There's a good way to manage the sockeye salmon stocks that return to the Kenai and Kasilof rivers each year. Just ask the Alaska Department of Fish and Game.
All residents have to do is return their personal-use dipnet and set gillnet permits.
The deadline to return 2008 Upper Cook Inlet personal-use salmon permits was Aug. 15. However, even if residents didn't fish, the returned permits are important to the future management of the fishery. In fact, failure to do so could result in a $200 fine and a loss of fishing privileges.
Each year the department prints out 30,000 personal-use permits and distributes them to vendors throughout Southcentral Alaska, said Southcentral Fisheries Research coordinator Jack Erickson from the department's Anchorage office. Last year the department issued roughly 23,000 permits, but Erickson said department staff won't know how much the fishery grew this year until all the permits are turned in.
"The returned permits gives us an example of how many people participated and how many fish were harvested," he said. "It's quite a feat to make sure we get them out to all the vendors and to have them distributed."
Erickson said, likewise, permits turned in with no numbers on them don't help the department, either.
"Even the zeros are information we need to know, not just blank cards," he said. "That's how we evaluate the effectiveness of the program."
Tom Vania, the Cook Inlet regional management biologist for the Alaska sportfish division of Fish and Game, said the returned permits allow the department to analyze trends in fishing effort and harvest trends.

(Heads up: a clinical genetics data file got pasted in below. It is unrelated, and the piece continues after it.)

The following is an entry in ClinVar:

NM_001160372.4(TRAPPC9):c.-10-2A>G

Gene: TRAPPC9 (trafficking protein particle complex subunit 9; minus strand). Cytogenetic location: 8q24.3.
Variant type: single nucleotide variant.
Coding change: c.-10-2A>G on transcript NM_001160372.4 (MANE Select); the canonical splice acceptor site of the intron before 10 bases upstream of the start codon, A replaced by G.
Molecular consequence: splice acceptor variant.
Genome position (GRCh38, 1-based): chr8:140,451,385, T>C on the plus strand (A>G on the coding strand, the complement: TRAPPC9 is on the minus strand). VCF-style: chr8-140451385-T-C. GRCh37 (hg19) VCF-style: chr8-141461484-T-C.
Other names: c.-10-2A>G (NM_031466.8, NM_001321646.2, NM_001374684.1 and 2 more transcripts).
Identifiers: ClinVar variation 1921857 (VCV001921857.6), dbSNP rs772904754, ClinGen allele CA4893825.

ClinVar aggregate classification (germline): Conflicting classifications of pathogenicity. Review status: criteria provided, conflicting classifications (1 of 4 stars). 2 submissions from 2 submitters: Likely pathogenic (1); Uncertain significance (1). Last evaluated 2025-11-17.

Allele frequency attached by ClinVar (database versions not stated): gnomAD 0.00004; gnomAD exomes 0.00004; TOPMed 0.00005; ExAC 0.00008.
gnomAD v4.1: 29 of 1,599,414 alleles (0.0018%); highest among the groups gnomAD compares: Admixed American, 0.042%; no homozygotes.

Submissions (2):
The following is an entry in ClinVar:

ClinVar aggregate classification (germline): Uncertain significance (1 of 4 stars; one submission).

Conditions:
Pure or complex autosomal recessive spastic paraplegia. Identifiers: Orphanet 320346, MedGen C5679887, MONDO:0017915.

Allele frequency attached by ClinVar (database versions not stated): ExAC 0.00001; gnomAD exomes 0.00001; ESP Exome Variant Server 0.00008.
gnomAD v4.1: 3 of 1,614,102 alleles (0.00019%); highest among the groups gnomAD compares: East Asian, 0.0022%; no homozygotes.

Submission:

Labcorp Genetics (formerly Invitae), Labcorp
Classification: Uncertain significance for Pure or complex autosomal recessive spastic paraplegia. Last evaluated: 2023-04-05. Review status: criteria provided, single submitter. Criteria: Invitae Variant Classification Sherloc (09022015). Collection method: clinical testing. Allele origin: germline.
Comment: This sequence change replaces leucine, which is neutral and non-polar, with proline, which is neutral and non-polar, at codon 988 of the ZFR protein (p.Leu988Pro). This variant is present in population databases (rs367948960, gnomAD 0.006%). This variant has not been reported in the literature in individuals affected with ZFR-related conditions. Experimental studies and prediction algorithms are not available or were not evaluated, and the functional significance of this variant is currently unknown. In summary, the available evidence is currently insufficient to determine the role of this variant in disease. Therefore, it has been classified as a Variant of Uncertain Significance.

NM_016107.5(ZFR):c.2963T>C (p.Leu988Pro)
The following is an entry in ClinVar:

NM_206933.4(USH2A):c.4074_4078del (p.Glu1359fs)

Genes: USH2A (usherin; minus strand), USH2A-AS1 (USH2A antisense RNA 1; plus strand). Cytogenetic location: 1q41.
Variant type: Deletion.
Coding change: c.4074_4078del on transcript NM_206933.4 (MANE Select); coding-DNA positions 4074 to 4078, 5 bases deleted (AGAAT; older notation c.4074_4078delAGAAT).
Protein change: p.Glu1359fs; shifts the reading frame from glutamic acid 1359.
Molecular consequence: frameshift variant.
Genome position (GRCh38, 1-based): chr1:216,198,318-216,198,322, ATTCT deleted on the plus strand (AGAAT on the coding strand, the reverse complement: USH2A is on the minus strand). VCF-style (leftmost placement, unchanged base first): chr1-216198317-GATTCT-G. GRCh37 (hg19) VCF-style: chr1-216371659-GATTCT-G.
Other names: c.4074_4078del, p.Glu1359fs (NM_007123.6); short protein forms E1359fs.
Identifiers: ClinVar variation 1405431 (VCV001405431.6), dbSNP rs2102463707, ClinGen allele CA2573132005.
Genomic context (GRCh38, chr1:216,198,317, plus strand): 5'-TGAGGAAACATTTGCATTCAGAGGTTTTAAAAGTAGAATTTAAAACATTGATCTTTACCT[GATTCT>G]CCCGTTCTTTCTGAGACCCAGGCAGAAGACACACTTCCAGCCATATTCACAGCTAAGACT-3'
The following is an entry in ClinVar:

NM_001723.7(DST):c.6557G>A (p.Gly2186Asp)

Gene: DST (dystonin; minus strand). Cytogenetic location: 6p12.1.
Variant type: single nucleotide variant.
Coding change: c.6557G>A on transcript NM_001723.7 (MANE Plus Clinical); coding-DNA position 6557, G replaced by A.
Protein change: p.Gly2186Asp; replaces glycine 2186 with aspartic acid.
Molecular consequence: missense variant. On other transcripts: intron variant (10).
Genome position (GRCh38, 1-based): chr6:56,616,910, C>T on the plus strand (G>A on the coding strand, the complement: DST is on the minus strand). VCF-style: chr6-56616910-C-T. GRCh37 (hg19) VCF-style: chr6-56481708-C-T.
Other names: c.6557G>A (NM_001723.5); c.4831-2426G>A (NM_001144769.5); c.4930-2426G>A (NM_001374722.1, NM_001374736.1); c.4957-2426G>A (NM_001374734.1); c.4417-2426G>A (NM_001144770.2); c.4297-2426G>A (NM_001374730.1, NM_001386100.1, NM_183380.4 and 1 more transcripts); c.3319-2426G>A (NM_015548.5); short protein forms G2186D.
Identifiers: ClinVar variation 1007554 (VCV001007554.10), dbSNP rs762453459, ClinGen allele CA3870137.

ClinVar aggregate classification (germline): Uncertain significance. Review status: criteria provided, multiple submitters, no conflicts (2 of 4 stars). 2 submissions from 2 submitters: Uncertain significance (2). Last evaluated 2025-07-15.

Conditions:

"You've always got to keep track of what the harvest levels are," he said. "The Board of Fisheries will use this information, as well, to decide whether they want to allow the harvests to grow or if they want to lower them or whether they think the harvest levels are doing just fine."
The fish bound for the Kenai River are allocated to different user groups from the commercial to sport and personal-use fishermen, as well as federal subsistence users, Vania said. If one group wants to harvest more fish, that amount will have to come away from another user group and it's up the fish board to make those decisions.
Rather than being allowed a certain amount of fish, personal-use fishermen are given a certain time frame in which they can fish, Vania said. On the Kenai River, that takes place from July 10 to 31 from 6 a.m. until 11 p.m., unless the run is very large.
"Catches will vary depending upon run strength to the river," Vania said. "If you have a lot of fish coming back and you have a lot of effort, then harvests could be high. If you have a year which you have a smaller return and the public hears that there's not a large return, some of them may just choose not to go."
The fishery appeared to be hit and miss this year, Vania said. Some people did very well, others didn't do quite so well, but the department won't know for sure how the overall fishery was until all the permits are in.
The department not only can fine and revoke the fishing privileges of those who haven't turned permits in, Vania said it keeps track of repeat offenders, as well. Participating in the fishery doesn't cost users more than $24 for a resident sportfishing license, but sending out reminders to folks who don't turn their permits in costs the department a lot of money and time.
"If everybody would turn those permits in in a timely fashion, then we wouldn't have to spend the extra money on mailing and time invested in having to get those mailings out," he said.
Jessica Cejnar can be reached at firstname.lastname@example.org.
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